Energy crisis update: Wholesale electricity prices more than doubled during Q1 2017

April 14, 2017

energy crisis

Extreme summer heat combined with energy crisis factors such as high gas prices, outdated market rules and a lack of competition, have produced extraordinary wholesale electricity pricing throughout the first quarter (Jan to Mar) of 2017 across the National Electricity Market (NEM). At $173.19/MWh, Queensland had the highest average pool price over the quarter (see Figure 1). This was more than $46/MWh (or 36%) higher than the next most expensive state, South Australia.

New South Wales had the highest percentage increase compared with Q1 2016 at 170%, followed by South Australia at 160%. Tasmania experienced very high pricing back in Q1 2016 due to a fault at the Basslink HVDC cable link, which connects Victoria to Tasmania, and record low storage levels in the hydroelectric system. The interconnector has since been restored to service and hence Tasmania was the only state to see a price decrease in Q1 2017 compared to Q1 2016.

In a previous article, I flagged that QLD’s average price of $197.65/MWh during January 2017 set a new record for the state. However, this was swiftly exceeded in February 2017, which had an average price of $239.60/MWh.

Victorian wholesale prices were the cheapest during the quarter but this is unlikely to last. The closure of Hazelwood Power Station in late March is highly likely to increase volatility in the Victorian market during the transition period.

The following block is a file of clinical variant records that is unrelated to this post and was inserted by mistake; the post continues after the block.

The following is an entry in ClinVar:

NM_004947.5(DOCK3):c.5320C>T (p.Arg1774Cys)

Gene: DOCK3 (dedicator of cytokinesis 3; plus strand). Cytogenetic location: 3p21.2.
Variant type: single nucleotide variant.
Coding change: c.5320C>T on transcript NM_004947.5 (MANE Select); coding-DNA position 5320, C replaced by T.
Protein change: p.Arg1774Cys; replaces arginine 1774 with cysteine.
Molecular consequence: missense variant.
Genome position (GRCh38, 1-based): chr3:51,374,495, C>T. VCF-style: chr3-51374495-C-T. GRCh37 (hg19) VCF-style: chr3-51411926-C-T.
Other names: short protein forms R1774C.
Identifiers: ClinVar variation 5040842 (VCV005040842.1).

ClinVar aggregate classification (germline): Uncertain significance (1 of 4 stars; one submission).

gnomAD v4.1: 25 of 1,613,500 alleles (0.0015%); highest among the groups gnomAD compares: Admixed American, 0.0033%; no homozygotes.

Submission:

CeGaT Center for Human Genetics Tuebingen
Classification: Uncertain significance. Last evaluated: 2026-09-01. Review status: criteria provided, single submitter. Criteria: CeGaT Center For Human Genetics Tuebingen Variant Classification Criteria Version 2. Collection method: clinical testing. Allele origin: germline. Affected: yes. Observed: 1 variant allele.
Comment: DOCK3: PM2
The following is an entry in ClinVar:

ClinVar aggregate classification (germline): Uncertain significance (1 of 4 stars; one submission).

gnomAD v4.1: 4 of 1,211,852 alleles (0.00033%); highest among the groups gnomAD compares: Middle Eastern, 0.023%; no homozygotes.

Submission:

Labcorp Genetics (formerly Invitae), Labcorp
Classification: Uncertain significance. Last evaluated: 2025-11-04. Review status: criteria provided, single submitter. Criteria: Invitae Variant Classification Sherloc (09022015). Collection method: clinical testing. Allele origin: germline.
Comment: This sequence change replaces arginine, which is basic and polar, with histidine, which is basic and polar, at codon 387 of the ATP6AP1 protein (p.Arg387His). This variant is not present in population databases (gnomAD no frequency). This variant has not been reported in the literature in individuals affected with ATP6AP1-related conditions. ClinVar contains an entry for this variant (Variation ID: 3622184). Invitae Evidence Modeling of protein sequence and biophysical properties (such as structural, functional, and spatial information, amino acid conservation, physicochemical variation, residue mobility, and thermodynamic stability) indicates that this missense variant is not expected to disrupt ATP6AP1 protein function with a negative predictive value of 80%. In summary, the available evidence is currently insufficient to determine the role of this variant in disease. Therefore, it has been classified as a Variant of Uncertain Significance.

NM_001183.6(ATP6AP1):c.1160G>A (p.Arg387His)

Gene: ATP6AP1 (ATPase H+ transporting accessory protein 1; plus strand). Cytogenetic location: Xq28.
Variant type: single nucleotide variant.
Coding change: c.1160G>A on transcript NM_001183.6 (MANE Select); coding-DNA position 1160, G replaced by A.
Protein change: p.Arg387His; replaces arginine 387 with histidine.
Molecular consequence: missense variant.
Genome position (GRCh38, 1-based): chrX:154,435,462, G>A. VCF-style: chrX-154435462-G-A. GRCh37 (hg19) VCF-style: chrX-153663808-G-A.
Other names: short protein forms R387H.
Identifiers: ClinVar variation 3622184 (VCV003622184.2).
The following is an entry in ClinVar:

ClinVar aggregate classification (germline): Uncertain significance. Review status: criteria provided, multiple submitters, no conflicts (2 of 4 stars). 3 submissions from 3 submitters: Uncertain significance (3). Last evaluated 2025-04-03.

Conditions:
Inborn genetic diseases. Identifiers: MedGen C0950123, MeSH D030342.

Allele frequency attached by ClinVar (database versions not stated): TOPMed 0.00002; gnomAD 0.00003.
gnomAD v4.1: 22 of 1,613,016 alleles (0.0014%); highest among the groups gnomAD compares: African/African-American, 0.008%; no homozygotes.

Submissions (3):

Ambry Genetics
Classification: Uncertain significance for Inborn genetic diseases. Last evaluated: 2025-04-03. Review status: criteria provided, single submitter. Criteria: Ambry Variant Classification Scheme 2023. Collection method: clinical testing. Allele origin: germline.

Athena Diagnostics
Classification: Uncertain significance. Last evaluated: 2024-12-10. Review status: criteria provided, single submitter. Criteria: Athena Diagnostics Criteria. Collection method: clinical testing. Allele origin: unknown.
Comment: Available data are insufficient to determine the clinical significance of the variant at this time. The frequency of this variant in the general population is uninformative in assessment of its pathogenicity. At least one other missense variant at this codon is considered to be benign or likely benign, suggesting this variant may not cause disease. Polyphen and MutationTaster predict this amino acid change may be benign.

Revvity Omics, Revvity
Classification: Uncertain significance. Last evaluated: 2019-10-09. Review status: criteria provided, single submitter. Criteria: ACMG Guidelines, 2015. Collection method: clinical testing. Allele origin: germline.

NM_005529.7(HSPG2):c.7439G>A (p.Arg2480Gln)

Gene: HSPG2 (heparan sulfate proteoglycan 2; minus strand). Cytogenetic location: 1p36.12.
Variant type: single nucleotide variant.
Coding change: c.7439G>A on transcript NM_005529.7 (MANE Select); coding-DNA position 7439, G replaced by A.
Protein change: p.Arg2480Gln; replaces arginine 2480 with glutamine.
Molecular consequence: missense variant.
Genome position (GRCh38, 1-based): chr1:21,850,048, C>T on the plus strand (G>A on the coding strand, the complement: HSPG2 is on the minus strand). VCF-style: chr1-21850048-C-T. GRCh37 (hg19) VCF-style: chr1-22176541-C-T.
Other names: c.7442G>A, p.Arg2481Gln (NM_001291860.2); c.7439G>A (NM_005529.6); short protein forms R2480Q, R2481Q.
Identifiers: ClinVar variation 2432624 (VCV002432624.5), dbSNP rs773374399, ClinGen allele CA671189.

Some people might be wondering how the emissions intensity of the grid has changed over the period shown in Figure 1. The Carbon Dioxide Equivalent Intensity Index calculates the tonnes of carbon dioxide equivalents that are emitted into the atmosphere for each megawatt hour of electricity that is produced. The Index for the first quarter of the last three years is shown in Figure 2. All states have remained relatively consistent with the exception of South Australia, which reduced its emissions intensity by 37% compared to Q1 2016.

During Q1 2017, the average emissions intensity across the entire NEM was 0.92 t CO2-e/MWh. Victoria had the highest state wide emissions intensity of 1.21 t CO2-e/MWh. We can expect this number to go down following the closure of Australia’s dirtiest power station, Hazelwood. Tasmania, which is predominately hydro powered, had the lowest emissions intensity of 0.13 t CO2-e/MWh.

The next question one might ask is what can energy users do to control their electricity costs in such extreme conditions. Much of the focus from the media and our politicians has been limited to supply side solutions. However, there are many demand side strategies, such as demand response, self generation, energy efficiency and more effective procurement and contract negotiation, that energy users can implement relatively quickly to drastically reduce their power costs and help mitigate future risks. Feel free to reach out to Energy Synapse if you want to have a more in depth discussion about what solutions might be appropriate for your business.

*All wholesale pricing data obtained from AEMO.

Author: Marija Petkovic, Founder & Managing Director of Energy Synapse
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